RICHMOND, Va. – Camel cigarette maker Reynolds American Inc.’s planned $25 billion takeover of Newport seller Lorillard Inc. is moving forward after shareholders approved the deal at special shareholder meetings Wednesday.
The deal announced in July would combine two of the nation’s oldest and biggest tobacco companies, creating a formidable No. 2 to Richmond, Virginia-based Altria Group Inc., owner of Philip Morris USA.
Expected to close in the first half of 2015, the merger faces further federal antitrust scrutiny over how the combination would affect competition in a highly competitive market and cigarette prices, which have grown about 5 per cent annually in the last 10 years.
The transaction, which Reynolds and Lorillard value at about $27 billion including debt, would also create a powerhouse in menthol cigarettes, which are becoming a bigger part of the business and gives the combined company some breathing room even as people smoke fewer cigarettes every year.
Reynolds will keep its Camel, Pall Mall and Natural American Spirit cigarette brands, as well as its Vuse e-cigarette brand, and acquire Lorillard’s flagship Newport brand.
The deal also would establish a new major player in the country’s tobacco market, the U.K.’s Imperial Tobacco, which is buying some of the companies’ other brands including Kool, Salem, Winston, Maverick and blu eCig brands to Imperial Tobacco Group for $7.1 billion to ease regulatory concerns about competition. The companies also have said they may need to give Reynolds’ Doral brand to Imperial Tobacco — for no additional cost — if mandated by federal regulators or if retail market share of the other brands fall below 4.9 per cent.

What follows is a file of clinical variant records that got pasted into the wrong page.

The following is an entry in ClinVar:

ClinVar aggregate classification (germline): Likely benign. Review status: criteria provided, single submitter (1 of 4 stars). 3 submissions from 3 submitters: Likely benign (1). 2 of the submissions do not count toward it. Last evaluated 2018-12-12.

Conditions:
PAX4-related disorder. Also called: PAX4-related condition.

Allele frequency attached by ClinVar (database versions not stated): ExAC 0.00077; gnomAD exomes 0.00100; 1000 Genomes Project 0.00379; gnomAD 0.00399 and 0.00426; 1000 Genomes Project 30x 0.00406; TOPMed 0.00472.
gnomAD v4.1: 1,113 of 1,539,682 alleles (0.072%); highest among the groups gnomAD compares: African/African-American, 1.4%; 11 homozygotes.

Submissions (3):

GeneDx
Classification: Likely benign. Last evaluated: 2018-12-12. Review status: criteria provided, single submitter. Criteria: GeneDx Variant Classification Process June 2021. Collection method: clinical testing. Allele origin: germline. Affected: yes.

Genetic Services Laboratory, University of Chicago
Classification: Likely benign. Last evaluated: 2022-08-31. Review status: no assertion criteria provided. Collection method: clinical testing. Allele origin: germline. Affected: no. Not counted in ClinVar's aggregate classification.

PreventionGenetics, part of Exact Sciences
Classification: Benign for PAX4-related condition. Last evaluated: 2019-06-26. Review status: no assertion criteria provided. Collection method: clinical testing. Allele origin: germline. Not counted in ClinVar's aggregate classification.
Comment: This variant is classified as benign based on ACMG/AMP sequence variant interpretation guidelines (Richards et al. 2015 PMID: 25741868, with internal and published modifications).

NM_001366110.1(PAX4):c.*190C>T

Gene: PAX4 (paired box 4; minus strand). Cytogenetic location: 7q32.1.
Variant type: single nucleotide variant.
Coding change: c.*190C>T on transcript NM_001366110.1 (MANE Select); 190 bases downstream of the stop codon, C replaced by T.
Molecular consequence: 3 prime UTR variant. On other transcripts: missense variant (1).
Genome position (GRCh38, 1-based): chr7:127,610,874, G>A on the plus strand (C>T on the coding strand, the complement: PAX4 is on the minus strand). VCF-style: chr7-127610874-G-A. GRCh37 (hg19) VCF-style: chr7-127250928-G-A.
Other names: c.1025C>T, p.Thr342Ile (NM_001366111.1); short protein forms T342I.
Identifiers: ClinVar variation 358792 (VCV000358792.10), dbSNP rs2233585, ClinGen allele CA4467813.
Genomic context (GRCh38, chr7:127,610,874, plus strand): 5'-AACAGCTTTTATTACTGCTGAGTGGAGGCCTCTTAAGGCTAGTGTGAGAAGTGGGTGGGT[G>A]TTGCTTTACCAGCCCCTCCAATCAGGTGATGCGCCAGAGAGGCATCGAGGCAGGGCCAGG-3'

Once complete, the new company, which will remain based in Winston-Salem, North Carolina, is projected to have more than $11 billion in revenue and claim an about 34 per cent share of the U.S. retail cigarette market.
While Reynolds expects to save about $800 million a year in costs because of the deal, the net effect on jobs and the economy in the American South’s tobacco country is uncertain.
Reynolds, which has about 5,200 full-time employees and produces its cigarettes at its 2 million-square-foot Tobaccoville, North Carolina, plant, has said it plans to hire, primarily in manufacturing, over 18 months following the closing. Imperial is buying Lorillard’s manufacturing and offices in Greensboro, North Carolina, along with about 2,900 employees.
British American Tobacco PLC, which makes Kent and Dunhill cigarettes overseas, will maintain its 42 per cent stake in Reynolds, and Lorillard shareholders will hold a 15 per cent stake. Reynolds and British American Tobacco also agreed to share technology related to the development and commercialization of next-generation tobacco products, including cigarettes that heat tobacco rather than burning it, and other nicotine-delivery products.
Michael Felberbaum can be reached at http://www.twitter.com/MLFelberbaum.